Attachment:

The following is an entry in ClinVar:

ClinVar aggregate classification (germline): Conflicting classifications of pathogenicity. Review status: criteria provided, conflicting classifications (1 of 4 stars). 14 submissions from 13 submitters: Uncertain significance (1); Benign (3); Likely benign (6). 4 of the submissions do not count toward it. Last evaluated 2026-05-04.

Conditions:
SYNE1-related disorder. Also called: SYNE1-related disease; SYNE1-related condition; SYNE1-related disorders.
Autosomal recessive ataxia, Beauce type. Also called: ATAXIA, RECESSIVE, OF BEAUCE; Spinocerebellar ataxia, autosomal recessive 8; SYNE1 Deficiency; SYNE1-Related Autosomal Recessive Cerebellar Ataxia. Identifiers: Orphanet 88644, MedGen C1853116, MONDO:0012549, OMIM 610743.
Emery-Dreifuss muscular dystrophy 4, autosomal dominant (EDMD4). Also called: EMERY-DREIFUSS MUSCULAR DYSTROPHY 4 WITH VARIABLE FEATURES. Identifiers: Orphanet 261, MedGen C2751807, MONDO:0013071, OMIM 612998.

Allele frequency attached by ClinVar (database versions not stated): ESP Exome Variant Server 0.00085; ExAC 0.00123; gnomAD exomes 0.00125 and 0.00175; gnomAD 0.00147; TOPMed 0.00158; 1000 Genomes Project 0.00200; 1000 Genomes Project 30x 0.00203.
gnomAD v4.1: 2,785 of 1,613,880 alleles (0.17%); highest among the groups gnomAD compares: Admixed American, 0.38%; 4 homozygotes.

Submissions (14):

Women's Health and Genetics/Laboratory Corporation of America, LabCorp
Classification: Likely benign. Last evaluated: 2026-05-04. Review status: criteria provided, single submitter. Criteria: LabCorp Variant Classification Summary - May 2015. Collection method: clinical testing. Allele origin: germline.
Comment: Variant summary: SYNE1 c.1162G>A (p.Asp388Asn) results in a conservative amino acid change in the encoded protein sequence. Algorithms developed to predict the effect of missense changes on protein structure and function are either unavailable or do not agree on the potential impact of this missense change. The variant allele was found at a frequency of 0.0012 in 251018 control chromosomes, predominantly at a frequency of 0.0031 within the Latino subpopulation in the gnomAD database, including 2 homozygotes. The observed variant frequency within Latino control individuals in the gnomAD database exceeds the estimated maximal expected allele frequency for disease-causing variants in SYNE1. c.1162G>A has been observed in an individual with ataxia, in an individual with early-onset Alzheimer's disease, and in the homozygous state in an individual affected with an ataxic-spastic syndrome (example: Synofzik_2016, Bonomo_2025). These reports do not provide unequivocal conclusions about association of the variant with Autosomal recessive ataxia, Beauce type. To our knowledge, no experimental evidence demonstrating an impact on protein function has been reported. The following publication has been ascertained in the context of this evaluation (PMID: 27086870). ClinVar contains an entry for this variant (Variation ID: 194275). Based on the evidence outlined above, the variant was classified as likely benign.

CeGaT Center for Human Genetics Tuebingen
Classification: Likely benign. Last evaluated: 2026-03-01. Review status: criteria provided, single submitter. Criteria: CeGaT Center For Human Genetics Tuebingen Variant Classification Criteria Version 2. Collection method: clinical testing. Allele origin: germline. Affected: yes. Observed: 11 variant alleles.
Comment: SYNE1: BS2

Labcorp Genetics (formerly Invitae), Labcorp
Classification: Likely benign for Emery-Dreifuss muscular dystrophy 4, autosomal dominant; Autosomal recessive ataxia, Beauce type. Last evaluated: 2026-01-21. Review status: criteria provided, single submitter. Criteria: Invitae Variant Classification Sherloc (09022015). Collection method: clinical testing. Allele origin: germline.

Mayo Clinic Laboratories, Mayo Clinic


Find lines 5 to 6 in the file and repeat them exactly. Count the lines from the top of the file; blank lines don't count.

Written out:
Autosomal recessive ataxia, Beauce type. Also called: ATAXIA, RECESSIVE, OF BEAUCE; Spinocerebellar ataxia, autosomal recessive 8; SYNE1 Deficiency; SYNE1-Related Autosomal Recessive Cerebellar Ataxia. Identifiers: Orphanet 88644, MedGen C1853116, MONDO:0012549, OMIM 610743.
Emery-Dreifuss muscular dystrophy 4, autosomal dominant (EDMD4). Also called: EMERY-DREIFUSS MUSCULAR DYSTROPHY 4 WITH VARIABLE FEATURES. Identifiers: Orphanet 261, MedGen C2751807, MONDO:0013071, OMIM 612998.